The longer this drags on, the less sense it makes.

Yannick Ngakoue, EDGE, Jacksonville Jaguars

6 of 9

    John Raoux/Associated Press

    Like Chris Jones, Yannick Ngakoue of the Jacksonville Jaguars is heading into the last year of his rookie contract. Like Jones, Ngakoue has blossomed into a productive pass-rusher, piling up 21.5 sacks over the past two years.

    And like Jones, Ngakoue sat out mandatory minicamp in the hopes of landing a massive raise.

    Since 2016, Ngakoue has amassed more sacks than Demarcus Lawrence (26), who received a guaranteed $65 million from the Dallas Cowboys. And more than Dee Ford (25), who inked a deal with the San Francisco 49ers with $45 million in guarantees. And more than Trey Flowers (21), who signed a deal with the Detroit Lions that included $56 million in guarantees.

    Ngakoue told ESPN's Adam Schefter, "I will not be attending minicamp, as my contract has not been resolved."

    Due largely to Nick Foles' four-year, $88 million contract, the Jaguars have less than $10 million in cap space. They also have more than one young defensive star looking to get paid. Cornerback Jalen Ramsey tweeted, "Imma ask for so much money, they have to put me on lay-away."

Darius Slay, CB, Detroit Lions

7 of 9

    Rick Scuteri/Associated Press

    "Snacks" Harrison isn't the only Lions defender looking to eat this offseason.

    Veteran cornerback Darius Slaywho has two years left on the four-year, $48 million extension he signed in 2016—joined Harrison on the absent list at minicamp.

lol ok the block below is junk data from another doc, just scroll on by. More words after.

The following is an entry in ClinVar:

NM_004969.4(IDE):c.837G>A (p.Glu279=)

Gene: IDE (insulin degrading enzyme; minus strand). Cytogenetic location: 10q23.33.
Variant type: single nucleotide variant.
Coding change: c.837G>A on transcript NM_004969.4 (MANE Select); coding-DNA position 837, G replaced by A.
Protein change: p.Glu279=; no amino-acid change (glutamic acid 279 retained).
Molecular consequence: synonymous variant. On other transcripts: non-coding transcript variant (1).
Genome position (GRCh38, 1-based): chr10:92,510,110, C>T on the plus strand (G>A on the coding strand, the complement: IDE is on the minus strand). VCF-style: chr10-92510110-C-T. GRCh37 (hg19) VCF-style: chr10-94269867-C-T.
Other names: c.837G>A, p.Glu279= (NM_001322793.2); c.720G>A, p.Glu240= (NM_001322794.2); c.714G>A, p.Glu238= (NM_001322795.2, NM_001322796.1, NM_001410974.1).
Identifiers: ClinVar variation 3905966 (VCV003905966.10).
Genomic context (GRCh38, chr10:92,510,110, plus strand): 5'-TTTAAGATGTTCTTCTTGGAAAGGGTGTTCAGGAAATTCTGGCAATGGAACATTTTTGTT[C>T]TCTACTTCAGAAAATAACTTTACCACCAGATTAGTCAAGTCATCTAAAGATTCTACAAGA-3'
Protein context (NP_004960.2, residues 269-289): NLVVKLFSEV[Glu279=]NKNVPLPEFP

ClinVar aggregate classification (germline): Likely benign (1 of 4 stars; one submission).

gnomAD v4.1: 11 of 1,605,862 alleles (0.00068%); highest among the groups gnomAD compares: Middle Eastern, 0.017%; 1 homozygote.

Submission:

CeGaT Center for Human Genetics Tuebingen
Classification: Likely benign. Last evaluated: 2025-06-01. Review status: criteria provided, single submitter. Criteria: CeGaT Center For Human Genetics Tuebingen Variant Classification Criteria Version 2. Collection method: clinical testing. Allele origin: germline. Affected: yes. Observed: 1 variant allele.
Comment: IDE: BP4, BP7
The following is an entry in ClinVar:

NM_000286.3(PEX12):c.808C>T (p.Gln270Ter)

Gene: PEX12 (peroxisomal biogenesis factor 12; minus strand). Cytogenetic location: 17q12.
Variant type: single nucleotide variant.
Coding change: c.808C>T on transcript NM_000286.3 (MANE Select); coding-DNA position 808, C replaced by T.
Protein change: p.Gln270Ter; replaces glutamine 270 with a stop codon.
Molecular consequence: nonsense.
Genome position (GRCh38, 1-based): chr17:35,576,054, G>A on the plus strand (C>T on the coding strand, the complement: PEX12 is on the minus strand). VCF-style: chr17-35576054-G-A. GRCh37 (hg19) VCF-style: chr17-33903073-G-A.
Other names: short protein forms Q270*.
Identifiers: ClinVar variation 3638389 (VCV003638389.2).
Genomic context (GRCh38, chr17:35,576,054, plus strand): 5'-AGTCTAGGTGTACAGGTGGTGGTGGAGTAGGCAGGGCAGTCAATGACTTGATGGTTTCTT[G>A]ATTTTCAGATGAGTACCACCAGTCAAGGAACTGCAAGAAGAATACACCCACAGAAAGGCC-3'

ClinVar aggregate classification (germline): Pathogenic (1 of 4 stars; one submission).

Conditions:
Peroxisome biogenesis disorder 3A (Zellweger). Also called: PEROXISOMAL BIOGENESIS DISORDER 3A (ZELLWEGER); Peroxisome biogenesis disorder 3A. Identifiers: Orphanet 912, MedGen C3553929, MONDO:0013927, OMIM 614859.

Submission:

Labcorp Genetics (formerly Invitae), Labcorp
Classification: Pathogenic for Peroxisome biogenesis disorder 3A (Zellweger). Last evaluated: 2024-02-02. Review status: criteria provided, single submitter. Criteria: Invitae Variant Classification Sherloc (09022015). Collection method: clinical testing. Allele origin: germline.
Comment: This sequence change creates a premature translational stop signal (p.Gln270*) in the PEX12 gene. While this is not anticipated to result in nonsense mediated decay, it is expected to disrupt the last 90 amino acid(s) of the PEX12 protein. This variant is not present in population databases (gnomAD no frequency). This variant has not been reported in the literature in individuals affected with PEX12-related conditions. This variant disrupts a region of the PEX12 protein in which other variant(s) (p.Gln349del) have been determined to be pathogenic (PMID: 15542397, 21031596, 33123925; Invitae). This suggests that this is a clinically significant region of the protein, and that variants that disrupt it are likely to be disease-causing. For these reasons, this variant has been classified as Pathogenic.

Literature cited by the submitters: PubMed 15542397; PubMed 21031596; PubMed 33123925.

Slay, who made the Pro Bowl the last two years and was a first-team All-Pro after tying for the NFL lead in interceptions two years ago (eight), believes he's earned a raise with his performance.

    When a fan called Slay out for not honoring his contract, he fairly replied, "They don't keep their words when they cut us while we in our contracts."

    At first glance, the Lions appear to have the cap space needed to get a deal done—over $23 million, per Over the Cap. But Harrison is also looking for a pay raise, and the Lions may feel like Slay is already being appropriately compensated—his cap hit of $15.9 million in 2018 is the highest of any corner.

    According to ESPN's Michael Rothstein, Slay has already forfeited most of a $250,000 bonus by missing offseason workouts. There's a big difference between that and piling up fines for missing training camp or holding out into the season, but for now at least Slay appears dug in.

Bobby Wagner, ILB, Seattle Seahawks

8 of 9

    Rick Osentoski/Associated Press

    It's not often that a player holding out gets praised by his team for doing so. Of course, Seattle Seahawks linebacker Bobby Wagner hasn't exactly been holding out.